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46 Typewriter Galleries » Hunter: Sarah VanAllen
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538 Points, Typewriter Hunter

Stuck indoors since March 2020, on pandemic furlough from my usual occupation, I acquired my first machine, a gorgeous red Voss ST-24. It wasn't long before I picked up a 2nd machine, began to explore its' inner workings, and wanted to solve a tricky problem. It drew me in, and through the process of frustration and persistence, I fixed that second machine and truly became a typewriter enthusiast. I have since had the pleasure of working on dozens of machines.

Diving deeply into the hands-on repair, history, and reconditioning methods, I keep learning more each day. I love that this field of interest seems limitless. I've developed incredible friendships along the way, too. I'll admit that to preserve and collect, is now a passion.

From the moment I acquire a new machine, I am eager to assess its' condition and particular needs, with an eye to reconditioning whenever possible, and bringing it back to useful service. I believe in caring for these beautiful, historic relics, enjoying them, and placing them in the hands of people who will love them.

I keep careful records of each typewriter in a binder, collect typeface samples, photographs, and make journal entries. I love to read and now have many books on the subject. I hope to continually expand my knowledge through careful study and hands-on research. I use typewriters in my daily life, try to type at least a little bit each day. I collect some, sell some, have given some as gifts.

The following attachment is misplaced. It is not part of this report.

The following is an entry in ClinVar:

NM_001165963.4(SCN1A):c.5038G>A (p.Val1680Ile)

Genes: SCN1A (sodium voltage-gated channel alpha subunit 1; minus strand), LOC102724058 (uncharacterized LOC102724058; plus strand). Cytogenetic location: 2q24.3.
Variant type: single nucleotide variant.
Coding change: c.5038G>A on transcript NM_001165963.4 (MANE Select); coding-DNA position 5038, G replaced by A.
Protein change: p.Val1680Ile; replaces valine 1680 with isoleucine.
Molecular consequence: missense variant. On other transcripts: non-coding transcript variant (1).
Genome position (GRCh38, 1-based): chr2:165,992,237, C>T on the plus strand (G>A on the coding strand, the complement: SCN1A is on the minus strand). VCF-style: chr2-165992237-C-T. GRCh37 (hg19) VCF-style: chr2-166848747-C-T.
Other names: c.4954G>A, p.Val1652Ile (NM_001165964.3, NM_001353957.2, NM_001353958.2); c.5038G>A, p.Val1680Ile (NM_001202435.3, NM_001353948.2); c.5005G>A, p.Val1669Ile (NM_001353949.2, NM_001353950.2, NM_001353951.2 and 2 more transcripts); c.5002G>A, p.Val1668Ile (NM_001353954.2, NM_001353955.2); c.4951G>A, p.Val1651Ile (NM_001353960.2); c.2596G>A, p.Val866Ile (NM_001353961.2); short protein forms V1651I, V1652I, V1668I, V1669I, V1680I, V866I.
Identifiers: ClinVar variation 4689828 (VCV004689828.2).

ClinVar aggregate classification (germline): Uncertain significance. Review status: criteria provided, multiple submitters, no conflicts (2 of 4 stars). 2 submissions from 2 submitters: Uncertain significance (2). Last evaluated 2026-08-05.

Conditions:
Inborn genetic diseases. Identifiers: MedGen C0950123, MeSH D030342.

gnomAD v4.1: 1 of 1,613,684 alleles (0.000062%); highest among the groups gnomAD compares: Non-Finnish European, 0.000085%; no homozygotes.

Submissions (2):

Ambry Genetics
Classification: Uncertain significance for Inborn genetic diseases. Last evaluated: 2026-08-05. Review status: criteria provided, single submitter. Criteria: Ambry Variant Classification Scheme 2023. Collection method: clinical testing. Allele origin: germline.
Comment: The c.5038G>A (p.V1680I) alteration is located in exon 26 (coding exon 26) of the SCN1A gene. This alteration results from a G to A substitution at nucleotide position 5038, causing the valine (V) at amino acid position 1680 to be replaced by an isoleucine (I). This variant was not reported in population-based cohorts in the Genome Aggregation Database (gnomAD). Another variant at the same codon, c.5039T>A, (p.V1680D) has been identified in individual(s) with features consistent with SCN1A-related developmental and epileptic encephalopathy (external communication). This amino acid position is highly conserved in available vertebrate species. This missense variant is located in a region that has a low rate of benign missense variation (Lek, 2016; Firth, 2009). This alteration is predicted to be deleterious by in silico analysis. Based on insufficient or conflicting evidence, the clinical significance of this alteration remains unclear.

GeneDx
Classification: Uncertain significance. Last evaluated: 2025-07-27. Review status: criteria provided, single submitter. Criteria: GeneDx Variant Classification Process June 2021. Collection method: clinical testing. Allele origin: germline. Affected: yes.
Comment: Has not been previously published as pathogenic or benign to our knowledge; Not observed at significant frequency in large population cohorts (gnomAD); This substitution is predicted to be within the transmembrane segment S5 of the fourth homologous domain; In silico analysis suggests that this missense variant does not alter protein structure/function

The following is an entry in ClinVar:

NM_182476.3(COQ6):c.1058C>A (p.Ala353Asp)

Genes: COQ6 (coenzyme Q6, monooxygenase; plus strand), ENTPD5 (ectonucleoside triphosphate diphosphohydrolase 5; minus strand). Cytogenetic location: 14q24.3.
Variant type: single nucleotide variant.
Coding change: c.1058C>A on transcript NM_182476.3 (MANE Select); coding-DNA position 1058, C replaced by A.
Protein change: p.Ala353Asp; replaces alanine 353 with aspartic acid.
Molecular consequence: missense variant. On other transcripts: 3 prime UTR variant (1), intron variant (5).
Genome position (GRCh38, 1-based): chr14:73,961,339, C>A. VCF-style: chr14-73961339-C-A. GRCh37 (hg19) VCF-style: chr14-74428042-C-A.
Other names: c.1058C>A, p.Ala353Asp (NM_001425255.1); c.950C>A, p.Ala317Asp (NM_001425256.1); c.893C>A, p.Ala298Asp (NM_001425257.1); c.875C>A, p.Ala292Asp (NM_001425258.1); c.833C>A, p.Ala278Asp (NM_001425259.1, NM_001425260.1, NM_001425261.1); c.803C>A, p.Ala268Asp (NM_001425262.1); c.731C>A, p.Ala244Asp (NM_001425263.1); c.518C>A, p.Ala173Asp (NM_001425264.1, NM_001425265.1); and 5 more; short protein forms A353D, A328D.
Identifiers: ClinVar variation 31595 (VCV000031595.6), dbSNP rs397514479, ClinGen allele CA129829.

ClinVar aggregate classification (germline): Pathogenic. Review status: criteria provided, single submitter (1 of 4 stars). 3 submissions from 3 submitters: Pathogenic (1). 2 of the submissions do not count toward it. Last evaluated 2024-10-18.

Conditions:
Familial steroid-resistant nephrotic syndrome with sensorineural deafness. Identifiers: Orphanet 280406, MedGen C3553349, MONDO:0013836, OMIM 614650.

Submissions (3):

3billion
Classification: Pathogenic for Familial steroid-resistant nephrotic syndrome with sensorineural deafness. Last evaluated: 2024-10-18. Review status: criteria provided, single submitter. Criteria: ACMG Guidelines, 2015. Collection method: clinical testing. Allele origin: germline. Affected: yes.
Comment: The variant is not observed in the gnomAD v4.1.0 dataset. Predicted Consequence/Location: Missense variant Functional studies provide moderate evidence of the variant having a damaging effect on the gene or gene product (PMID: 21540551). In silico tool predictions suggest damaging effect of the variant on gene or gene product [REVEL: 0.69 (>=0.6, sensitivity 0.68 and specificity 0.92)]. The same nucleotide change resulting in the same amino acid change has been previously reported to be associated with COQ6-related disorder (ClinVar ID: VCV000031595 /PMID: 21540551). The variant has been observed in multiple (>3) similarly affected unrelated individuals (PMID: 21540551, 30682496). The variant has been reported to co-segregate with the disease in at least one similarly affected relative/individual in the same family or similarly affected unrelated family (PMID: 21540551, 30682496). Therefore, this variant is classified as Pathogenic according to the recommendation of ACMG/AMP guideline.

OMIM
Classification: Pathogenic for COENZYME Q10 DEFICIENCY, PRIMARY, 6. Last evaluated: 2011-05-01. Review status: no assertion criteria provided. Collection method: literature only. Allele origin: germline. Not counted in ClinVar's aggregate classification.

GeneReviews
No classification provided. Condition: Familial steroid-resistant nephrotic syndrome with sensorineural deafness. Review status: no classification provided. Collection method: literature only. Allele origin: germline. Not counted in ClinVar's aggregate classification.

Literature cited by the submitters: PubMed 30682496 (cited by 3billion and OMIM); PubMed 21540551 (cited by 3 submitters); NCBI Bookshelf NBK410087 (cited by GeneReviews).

Like many here, I can't talk about this love without mentioning the example of Tom Hanks, and his wonderful documentary, California Typewriter.- I'm hooked.

In real life, at the computer keyboard, I type 80-100 words per minute, specializing in medical terminology for surgical pathology reports. At home, using typewriter keyboards, I estimate my typing speed is closer to 55 WPM, with variable accuracy.

I like how typewriters require us to slow down just enough to participate deliberately in the writing process. The tactile magic of striking each key and seeing letters appear on the page in real time, cannot be denied. I only wish I had found this hobby earlier. I'll always use technology, of course. Our world demands it. But I've fallen in love with typewriters, and I'm pretty sure I'll never recover.


1959
Remington
Travel-Riter

Serial #TR 621713

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1965
Olympia
Splendid 33

Serial #5-1122657

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1964
Sears
Cutlass

Serial #W787Q9

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1953
Underwood
Rhythm Touch

Serial #15-7335071

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1966
R.C. Allen
VisOmatic B

Serial #B-237458-13

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1929
L.C. Smith
8

Serial #923851C12

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1946
Smith Corona
Silent

Serial #4S129874

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1947
Remington
Noiseless 7

Serial #H137691

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1954
Underwood
Jewell

Serial #W2554159

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1922
Remington
Portable

Serial #NK23177

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